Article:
Montana State team publishes new research on coral reef health

A coral reef in French Polynesia where MSU scientists conducted collaborative research examining the importance of sea cucumbers to coral health. Photo courtesy of Zoe Pratte.

– Montana may not have any coral reefs of its own, but a team of scientists in Montana State University’s Department of Microbiology and Cell Biology is studying a surprising partnership that may offer insight into keeping the world’s reefs healthy.

Associate professor Frank Stewart (Bozeman Magazine's May 2024 Cover Artist) and research assistant professor Zoe Pratte are part of a multi-institutional team that recently published a paper in the prestigious journal Nature Communications examining the importance of sea cucumbers to the health of nearby coral. The paper, titled “Removal of detritivore sea cucumbers from reefs increases coral disease,” was authored alongside researchers from the Georgia Institute of Technology.

Sea cucumbers, Stewart said, are a part of the animal group known as detritivores, meaning they clean the sediments that surround coral reefs, feeding on bacteria, algae and organic matter. Detritivores keep the environment clean and can help reduce the spread of pathogens that threaten coral.

“When you boil things down, it's a pretty straightforward interaction,” Stewart said. “Cucumbers, by cleaning sediment, seem to help corals. The mechanism by which that occurs is not so clear, and that's the next step. That's where more of the microbiome science comes in.”

Coral reefs are known to be in decline and are particularly threatened by disease, note the paper’s authors. Those diseases are commonly spread through the sediment in which corals grow – the very part of the environment kept clean by sea cucumbers. However, sea cucumbers have been harvested by humans for more than 100 years, Stewart said, and population recovery can take decades or can fail altogether. The paper’s authors estimate that at peak harvest, as many as a billion sea cucumbers are harvested annually.

To examine the direct interaction between sea cucumbers and corals, the team used open-water containers surrounding corals at a research station in French Polynesia. The containers allowed the environment to maintain natural water flow, and the team added or removed sea cucumbers to observe the impacts on nearby corals. The results were surprisingly stark.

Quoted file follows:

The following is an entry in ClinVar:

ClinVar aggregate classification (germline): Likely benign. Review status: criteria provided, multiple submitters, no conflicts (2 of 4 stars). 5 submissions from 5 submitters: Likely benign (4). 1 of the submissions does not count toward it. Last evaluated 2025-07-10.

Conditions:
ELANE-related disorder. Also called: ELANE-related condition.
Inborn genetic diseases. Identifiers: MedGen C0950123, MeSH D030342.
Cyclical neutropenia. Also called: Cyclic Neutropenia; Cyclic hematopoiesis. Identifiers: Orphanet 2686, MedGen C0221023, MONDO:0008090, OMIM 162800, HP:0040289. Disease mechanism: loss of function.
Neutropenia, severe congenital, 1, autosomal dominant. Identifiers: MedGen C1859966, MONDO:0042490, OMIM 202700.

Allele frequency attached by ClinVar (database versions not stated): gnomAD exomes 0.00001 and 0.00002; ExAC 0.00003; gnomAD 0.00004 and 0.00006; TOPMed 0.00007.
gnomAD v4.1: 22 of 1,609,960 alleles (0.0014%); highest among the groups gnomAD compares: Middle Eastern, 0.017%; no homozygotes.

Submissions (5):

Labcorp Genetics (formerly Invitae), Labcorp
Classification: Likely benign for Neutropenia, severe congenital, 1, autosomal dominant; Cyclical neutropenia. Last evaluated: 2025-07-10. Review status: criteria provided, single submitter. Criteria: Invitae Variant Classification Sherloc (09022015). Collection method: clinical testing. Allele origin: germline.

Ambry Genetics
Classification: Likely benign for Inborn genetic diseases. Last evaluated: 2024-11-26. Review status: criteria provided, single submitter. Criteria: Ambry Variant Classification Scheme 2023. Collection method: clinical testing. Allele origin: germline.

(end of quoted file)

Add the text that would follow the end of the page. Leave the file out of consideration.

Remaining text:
In one of the coral species studied, removing sea cucumbers for 45 days increased tissue mortality by 370% over mortality levels when the cucumbers were present, said Stewart. The risk of overall coral colony mortality increased by as much as 1,500% in the same time frame.

“Sea cucumbers are so overlooked,” said Pratte. “I think it speaks to the importance of the entire ecosystem staying in balance, not just the things we think are pretty. Ecosystem balance depends on everything, even the creatures on the bottom of the ocean floor.”

With such dramatic results, Stewart said the study points to a potential, if logistically challenging, opportunity for remediation.

“I think the effect points to this idea of keeping the system as close to natural conditions as possible,” he said. “Sea cucumbers were a natural component of reefs for a very long time, and that speaks to an obvious strategy that could help corals. You try to keep the participants there that have that have a positive effect on the reef.”

Stewart said that next steps in this project include narrowing down the chain of microbial events that allows sea cucumbers to be so effective at keeping the environment clean and healthy for coral. But there are also ongoing projects closer to home that illustrate similar phenomena.

This work, said Stewart, highlights sea cucumbers as a touchstone species with outsized impacts on their local environment. When those species are disrupted, the downstream effects can be surprisingly large, and those types of critical species exist in all types of ecosystems, including Montana’s most spectacular landscapes. He highlighted an ongoing collaboration with scientists in MSU’s Department of Ecology exploring the environmental importance of caddisflies, a common sight on many Montana waterways.

“They're everywhere in our stream ecosystems and they're also known to have a disproportionately large effect on other species, including changing the water flow dynamics through the system, impacting things like the retention of nitrogen,” Stewart said. “It's the same idea here, in a very different system. We’re looking at participants with outsized effects and the mechanisms by which those effects exert themselves.”

Whether returning sea cucumbers to depleted environments can help coral reefs recover remains to be seen, but providing more knowledge about the health of delicate and threatened ecosystems can help scientists and managers make decisions about how to protect them, said Pratte.

Stewart said the collaborative project also highlights the interconnectedness of seemingly remote environments. While the species may not be the same around the world, many of the systems and processes are, and the more that is known about those processes, the more diverse species and their homes can be protected.

“This is a principle that’s likely operating in most ecosystems, whether it's an agricultural field or a forest,” he said. “There are likely to be animal and plant components of the system that have these really strong effects. If we can identify those participants and effects on the health of others in the system, we can figure out how it works.”